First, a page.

Launch of European weather satellite delayed
19 July 2006, DARMSTADT, GERMANY - A new attempt to launch Europe's first polar-orbiting weather satellite was postponed Tuesday after problems with the Soyuz carrier rocket's propulsion system.
19 July 2006
DARMSTADT, GERMANY - A new attempt to launch Europe's first polar-orbiting weather satellite was postponed Tuesday after problems with the Soyuz carrier rocket's propulsion system.
It was the second delay within 24 hours after an attempt on Monday was aborted 90 minutes before blast-off from the because of a problem with equipment that monitors the rocket's navigation system.
Scientists at the European Space Agency's Space Operations Centre said another launch attempt at the Baikonur cosmodrome in Kazakhstan could not be made until 5:28 p.m. Wednesday at the earliest.
The four-ton MetOp-A satellite is equipped with 11 scientific instruments to scan the earth's atmosphere, land and oceans as part of a programme to improve weather forecasting.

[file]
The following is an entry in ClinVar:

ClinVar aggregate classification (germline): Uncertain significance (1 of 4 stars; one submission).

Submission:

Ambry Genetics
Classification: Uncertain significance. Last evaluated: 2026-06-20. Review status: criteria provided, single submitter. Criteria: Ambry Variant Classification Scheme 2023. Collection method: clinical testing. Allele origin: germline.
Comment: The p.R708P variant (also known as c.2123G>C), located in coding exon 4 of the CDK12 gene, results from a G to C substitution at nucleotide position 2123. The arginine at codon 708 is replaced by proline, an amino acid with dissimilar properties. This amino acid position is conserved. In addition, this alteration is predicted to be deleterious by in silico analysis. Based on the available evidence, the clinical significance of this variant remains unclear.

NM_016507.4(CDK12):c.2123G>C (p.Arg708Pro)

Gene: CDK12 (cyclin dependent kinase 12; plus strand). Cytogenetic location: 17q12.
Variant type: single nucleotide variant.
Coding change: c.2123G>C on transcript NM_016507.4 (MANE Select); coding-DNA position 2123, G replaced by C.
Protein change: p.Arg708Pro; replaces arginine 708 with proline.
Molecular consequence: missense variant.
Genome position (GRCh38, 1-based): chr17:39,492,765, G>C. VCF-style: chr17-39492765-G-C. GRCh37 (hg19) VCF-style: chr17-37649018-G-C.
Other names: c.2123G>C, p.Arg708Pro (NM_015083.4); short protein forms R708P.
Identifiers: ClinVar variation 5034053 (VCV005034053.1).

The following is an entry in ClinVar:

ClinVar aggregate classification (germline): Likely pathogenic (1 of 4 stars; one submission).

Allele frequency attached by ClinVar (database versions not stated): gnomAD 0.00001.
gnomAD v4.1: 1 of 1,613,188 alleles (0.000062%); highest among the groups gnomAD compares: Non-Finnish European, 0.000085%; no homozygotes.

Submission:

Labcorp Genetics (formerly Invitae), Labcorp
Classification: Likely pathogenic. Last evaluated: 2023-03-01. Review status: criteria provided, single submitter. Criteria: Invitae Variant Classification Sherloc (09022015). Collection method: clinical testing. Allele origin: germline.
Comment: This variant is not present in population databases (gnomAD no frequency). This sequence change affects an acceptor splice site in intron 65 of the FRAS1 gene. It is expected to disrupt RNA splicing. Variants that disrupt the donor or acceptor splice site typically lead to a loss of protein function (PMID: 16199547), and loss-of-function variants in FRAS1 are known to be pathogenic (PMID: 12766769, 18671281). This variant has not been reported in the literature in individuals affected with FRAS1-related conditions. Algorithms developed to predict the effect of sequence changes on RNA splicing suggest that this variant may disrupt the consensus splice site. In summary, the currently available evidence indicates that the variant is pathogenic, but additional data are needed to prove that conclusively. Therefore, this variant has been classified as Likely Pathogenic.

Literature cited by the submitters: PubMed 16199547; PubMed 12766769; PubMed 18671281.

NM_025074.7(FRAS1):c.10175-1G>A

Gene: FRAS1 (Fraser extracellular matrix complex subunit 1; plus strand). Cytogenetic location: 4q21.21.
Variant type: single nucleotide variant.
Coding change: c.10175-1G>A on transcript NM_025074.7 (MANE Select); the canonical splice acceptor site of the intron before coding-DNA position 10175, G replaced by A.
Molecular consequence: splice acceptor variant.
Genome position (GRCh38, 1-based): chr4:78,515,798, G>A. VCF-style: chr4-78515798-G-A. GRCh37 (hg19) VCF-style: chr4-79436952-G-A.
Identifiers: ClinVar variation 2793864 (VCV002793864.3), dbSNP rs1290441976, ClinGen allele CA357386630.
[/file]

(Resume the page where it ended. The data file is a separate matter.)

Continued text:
The observation satellite is the first of three planned to fly in roughly the same orbit at an altitude of 817 kilometres, collecting high resolution data from the earth.
MetOp-A is due to relay its first data back to earth in January 2007. Scientists hope the information will enable them to provide early warning of natural disasters. The project is a joint venture between the ESA and Eumetsat, the organization that operates Europe's system of meteorological satellites.
The new satellite system will complement the date provided by existing European weather satellites and those operated by the US National Oceanic and Atmospheric Administration (NOAA).
Subject: German news